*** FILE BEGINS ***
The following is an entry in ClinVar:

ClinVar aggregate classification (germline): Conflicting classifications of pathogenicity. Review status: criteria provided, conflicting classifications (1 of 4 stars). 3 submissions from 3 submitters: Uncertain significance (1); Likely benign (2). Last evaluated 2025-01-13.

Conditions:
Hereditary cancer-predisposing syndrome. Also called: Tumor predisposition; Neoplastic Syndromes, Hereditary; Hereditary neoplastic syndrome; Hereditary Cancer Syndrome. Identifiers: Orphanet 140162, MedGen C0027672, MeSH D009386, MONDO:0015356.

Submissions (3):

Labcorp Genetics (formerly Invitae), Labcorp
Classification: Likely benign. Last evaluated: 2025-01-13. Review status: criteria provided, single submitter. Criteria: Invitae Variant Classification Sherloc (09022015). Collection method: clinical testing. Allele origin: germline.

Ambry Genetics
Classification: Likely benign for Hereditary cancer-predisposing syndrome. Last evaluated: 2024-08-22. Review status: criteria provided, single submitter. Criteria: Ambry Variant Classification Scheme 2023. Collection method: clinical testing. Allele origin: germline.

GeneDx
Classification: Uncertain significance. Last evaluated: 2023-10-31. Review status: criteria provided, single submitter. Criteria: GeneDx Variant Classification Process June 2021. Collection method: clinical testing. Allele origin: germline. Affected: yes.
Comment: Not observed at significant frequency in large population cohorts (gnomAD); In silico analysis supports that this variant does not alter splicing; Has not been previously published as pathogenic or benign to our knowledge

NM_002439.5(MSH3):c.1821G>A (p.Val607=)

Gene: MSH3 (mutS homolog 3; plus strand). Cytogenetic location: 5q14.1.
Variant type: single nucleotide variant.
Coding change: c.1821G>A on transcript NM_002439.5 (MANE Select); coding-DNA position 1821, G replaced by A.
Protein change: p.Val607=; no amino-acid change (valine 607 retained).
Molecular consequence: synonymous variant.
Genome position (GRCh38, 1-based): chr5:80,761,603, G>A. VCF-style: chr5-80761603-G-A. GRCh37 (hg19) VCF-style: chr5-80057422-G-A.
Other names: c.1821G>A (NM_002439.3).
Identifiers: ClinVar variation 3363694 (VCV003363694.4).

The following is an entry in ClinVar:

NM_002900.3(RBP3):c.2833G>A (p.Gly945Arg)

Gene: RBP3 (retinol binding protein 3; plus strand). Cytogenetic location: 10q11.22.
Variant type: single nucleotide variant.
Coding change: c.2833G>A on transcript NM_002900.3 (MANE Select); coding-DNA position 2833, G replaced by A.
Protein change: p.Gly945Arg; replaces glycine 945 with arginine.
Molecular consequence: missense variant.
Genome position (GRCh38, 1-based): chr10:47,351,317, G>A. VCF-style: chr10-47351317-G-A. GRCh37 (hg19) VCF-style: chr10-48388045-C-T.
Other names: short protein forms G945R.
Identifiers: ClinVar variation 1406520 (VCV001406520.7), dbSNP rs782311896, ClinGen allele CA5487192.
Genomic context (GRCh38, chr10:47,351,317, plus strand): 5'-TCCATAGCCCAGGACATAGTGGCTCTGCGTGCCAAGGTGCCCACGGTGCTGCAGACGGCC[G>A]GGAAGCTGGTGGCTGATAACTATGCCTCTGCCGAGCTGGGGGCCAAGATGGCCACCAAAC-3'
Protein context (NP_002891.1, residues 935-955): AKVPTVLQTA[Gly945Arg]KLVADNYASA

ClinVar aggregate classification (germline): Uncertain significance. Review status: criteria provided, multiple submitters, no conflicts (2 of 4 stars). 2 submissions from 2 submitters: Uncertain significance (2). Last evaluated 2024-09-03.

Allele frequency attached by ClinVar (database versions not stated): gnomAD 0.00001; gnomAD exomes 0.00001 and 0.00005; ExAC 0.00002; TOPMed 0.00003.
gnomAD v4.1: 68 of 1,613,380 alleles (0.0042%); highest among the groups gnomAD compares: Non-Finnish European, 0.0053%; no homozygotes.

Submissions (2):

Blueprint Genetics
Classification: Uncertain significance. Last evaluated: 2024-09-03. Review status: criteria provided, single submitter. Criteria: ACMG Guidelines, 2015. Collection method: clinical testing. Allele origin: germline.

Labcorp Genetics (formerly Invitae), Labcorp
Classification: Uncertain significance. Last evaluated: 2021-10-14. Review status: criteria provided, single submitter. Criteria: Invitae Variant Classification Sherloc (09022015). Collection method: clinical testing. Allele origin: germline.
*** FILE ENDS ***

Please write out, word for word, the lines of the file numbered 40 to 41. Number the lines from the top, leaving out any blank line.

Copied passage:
Labcorp Genetics (formerly Invitae), Labcorp
Classification: Uncertain significance. Last evaluated: 2021-10-14. Review status: criteria provided, single submitter. Criteria: Invitae Variant Classification Sherloc (09022015). Collection method: clinical testing. Allele origin: germline.